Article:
Like many places in the American Southwest, Arizona maintained separate schools for African Americans and separated, barred, or simply discriminated against Mexican American children. African American children in many parts of the state attended classes alongside white children but faced discrimination. In Phoenix, neighborhoods with a significant number of black families maintained separate schools for white and black children. Union Colored High School opened in 1926 as a formally segregated school, changing its name to George Washington Carver High School in 1943. Ten years later, black parents secured a decision ending the city's official segregation policies. As a result, Phoenix was one of only a small number of cities that practiced segregation but ended the practice prior to the 1954 US Supreme Court decision in Brown v. Board, which struck down the doctrine of separate but equal. The building is currently used as the George Washington Carver Museum and Cultural Center. It was added to the National Register of Historic Places in 1991.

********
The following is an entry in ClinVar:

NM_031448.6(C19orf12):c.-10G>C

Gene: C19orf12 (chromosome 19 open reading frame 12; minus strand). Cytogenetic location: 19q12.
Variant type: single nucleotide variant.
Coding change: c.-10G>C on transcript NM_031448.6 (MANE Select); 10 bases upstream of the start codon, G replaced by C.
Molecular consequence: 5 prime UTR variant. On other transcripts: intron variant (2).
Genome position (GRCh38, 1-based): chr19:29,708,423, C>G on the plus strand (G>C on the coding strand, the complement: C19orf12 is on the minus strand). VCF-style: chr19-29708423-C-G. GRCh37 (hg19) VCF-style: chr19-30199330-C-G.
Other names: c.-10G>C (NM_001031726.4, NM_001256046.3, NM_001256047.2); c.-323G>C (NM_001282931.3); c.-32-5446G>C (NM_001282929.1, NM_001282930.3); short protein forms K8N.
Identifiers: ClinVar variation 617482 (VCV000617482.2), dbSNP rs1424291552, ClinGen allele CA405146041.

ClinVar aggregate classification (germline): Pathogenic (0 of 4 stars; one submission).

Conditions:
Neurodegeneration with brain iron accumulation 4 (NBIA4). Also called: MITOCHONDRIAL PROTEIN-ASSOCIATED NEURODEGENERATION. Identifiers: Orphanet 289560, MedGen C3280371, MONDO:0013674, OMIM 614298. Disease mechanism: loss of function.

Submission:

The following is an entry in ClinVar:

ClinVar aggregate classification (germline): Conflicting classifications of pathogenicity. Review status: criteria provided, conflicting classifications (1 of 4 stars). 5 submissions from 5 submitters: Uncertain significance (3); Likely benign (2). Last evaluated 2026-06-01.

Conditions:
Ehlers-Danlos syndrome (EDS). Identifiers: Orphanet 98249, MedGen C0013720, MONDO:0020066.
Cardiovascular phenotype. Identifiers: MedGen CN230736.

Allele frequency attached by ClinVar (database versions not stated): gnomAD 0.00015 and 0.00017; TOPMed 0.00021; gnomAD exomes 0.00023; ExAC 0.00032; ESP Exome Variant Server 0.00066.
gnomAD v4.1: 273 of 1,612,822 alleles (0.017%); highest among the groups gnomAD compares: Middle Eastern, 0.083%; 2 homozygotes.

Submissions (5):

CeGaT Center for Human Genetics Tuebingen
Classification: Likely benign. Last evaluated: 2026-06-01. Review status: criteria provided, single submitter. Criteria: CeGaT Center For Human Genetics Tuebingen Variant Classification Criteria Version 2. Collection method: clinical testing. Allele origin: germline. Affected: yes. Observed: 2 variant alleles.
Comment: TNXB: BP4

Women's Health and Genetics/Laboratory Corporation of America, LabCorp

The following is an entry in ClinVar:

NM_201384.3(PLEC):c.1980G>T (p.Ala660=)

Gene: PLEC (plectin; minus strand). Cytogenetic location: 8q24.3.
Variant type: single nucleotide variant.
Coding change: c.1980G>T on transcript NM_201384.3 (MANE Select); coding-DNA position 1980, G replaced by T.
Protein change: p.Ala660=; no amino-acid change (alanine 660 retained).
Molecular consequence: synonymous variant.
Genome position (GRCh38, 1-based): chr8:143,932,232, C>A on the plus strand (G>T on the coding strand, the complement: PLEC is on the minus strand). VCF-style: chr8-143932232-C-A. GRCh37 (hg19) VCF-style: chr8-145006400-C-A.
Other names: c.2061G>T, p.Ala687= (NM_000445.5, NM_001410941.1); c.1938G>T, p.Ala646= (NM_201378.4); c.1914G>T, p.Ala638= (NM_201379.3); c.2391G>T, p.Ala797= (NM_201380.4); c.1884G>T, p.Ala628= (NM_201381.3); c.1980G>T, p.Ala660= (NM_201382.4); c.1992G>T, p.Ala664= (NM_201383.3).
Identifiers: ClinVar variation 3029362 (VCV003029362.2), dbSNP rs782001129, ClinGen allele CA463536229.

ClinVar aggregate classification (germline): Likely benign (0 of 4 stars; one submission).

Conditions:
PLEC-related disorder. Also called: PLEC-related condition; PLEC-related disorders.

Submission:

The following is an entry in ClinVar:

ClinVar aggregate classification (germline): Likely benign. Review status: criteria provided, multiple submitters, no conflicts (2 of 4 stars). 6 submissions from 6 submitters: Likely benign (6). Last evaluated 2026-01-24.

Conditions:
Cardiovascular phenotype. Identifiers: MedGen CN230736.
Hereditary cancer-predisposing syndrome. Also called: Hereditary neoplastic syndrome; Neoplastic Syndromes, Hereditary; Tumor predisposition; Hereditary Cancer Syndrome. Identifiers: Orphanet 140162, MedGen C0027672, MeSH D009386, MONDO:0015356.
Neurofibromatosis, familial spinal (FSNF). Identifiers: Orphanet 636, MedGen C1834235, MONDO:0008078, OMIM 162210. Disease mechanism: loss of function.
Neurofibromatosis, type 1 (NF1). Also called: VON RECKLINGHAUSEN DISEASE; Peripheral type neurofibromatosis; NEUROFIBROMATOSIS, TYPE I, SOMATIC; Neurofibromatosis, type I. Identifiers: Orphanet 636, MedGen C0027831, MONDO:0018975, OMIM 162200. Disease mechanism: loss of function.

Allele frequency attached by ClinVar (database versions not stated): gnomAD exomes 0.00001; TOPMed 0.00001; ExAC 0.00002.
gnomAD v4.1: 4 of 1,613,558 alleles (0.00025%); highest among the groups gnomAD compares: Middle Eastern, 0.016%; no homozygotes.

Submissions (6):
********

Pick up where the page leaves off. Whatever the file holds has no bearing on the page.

After integration was implemented after the Brown decision, Carver High School closed. It was then used for office and storage space for decades. This began to change in 1986 when for graduates of the school established the Phoenix Monarchs Alumni Association. The association bought the building in 1996 and grounds with the goal of opening a museum and cultural center. Parts of the building were renovated and updated in the early 2000s. Some of the former classrooms and offices were converted into galleries and the library is used for educational programs. Efforts to expand programming (in science, history, literature, and health and wellness) and conduct further renovations are ongoing as of 2017. Art galleries and a museum are also possible in the future.